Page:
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As a project coordinator, would it be acceptable if I asked the employee "Would this be a reasonable deadline for you?"

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Your deadline is irrelevant unless the resources exist to complete the required scope. –  Andrew Clear Mar 14 '13 at 15:15
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3 Answers 3

welcome to PMSE!

In short, yes and no. Yes, because the team member will be responsible for the deliverable. No, because a team member can only provide you estimates. In your question, I'm assuming you used the term deadline as estimate, don't you?

Thinking of estimates, you're not only allowed to, but you must ask your team for estimates.

An estimation (as the name says) is when something is expected to be available. A deadline, on the other hand, is the due date that the team must commit to.

Estimates comes from your team to you, deadlines comes from the stakeholders to you. It's your duty to make things match as much as possible, tailoring business need / work effort throughput to reach the perfect balance.

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That distinction between estimate and deadline is really important. A deadline should always have a reason behind why that date is vital to hit. –  Ben Feb 27 '13 at 14:55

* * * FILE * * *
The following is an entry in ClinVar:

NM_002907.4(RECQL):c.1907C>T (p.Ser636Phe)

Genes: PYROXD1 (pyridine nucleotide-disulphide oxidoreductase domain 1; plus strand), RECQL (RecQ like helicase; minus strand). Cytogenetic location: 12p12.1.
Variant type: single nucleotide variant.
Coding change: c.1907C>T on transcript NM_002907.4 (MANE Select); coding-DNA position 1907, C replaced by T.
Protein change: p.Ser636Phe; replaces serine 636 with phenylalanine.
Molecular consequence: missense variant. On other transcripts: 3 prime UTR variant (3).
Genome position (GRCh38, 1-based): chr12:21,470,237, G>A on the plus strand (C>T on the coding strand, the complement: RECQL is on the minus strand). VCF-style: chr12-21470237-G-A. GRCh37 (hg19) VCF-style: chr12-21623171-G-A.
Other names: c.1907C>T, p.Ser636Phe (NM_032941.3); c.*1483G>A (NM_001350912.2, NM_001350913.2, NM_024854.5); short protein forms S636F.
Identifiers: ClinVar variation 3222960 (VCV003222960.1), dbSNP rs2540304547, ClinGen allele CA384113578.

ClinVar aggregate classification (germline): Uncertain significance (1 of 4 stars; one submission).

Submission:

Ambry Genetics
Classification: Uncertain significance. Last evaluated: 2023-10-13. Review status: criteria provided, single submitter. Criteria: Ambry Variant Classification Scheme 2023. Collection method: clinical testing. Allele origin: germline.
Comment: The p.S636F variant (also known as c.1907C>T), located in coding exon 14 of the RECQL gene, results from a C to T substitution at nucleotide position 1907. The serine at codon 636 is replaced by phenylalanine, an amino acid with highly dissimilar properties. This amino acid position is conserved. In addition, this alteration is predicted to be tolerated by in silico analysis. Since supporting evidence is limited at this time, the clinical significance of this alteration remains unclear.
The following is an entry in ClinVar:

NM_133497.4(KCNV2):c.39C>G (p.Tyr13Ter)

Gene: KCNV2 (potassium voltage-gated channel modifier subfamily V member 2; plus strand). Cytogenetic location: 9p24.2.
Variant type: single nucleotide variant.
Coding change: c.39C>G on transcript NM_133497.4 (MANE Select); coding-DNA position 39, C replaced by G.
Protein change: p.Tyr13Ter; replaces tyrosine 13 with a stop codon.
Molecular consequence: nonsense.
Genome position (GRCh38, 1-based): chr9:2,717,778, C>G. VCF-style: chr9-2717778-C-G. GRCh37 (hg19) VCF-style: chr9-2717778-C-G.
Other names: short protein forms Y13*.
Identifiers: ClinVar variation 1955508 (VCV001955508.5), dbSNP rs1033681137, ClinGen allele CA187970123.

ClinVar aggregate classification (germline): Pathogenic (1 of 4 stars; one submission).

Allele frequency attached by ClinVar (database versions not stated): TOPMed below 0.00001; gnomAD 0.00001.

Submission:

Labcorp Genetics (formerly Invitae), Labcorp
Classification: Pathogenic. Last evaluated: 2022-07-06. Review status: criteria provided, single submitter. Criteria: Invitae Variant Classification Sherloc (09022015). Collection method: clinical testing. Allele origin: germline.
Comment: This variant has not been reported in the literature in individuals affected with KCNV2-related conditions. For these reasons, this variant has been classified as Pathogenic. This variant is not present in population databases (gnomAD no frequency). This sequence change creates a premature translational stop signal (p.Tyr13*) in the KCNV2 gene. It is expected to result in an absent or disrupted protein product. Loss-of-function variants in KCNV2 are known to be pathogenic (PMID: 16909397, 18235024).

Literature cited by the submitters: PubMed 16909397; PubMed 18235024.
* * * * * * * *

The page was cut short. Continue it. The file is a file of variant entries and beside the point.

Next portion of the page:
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Two different processes done by different roles. Organizations, in my observations, typically combine them, which is mistake. Estimating should be done, as Tiago indicates, by the workers who now the work intimately, while the targeting should be done by the business, e.g., the people accountable for success. Estimating should be probabilistic, e.g., I can finish this between 3 and 7 days, most likely 5. Targeting should be deterministic, e.g., the deadline is 4 days.

The factors and variables that are under consideration in both processes are different and many are in direct conflict. This is why it needs to be two separate processes done by the two different roles; else, you will lose valuable considerations. For example, the workers will care less about winning the work with an aggressive price set using aggressive targets. The workers will care more about coming in on time and will target for themselves more safely. (This, of course, is not always true in all cases; it is just an example of a common scenario.)

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Good point highlighting the probabilistic x deterministic distinctions! –  Tiago Cardoso Feb 27 '13 at 16:59
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If the deadlines are no the critical path (which I assume most of them would be) then I would ask people to commit to those dates. Anything on the critical path is important enough to get commitment for. There may be exceptions where the task and deadlines are based on estimates in which case people might not want to connect fully, but at least you want them to understand the urgency of delivering on those deadlines.

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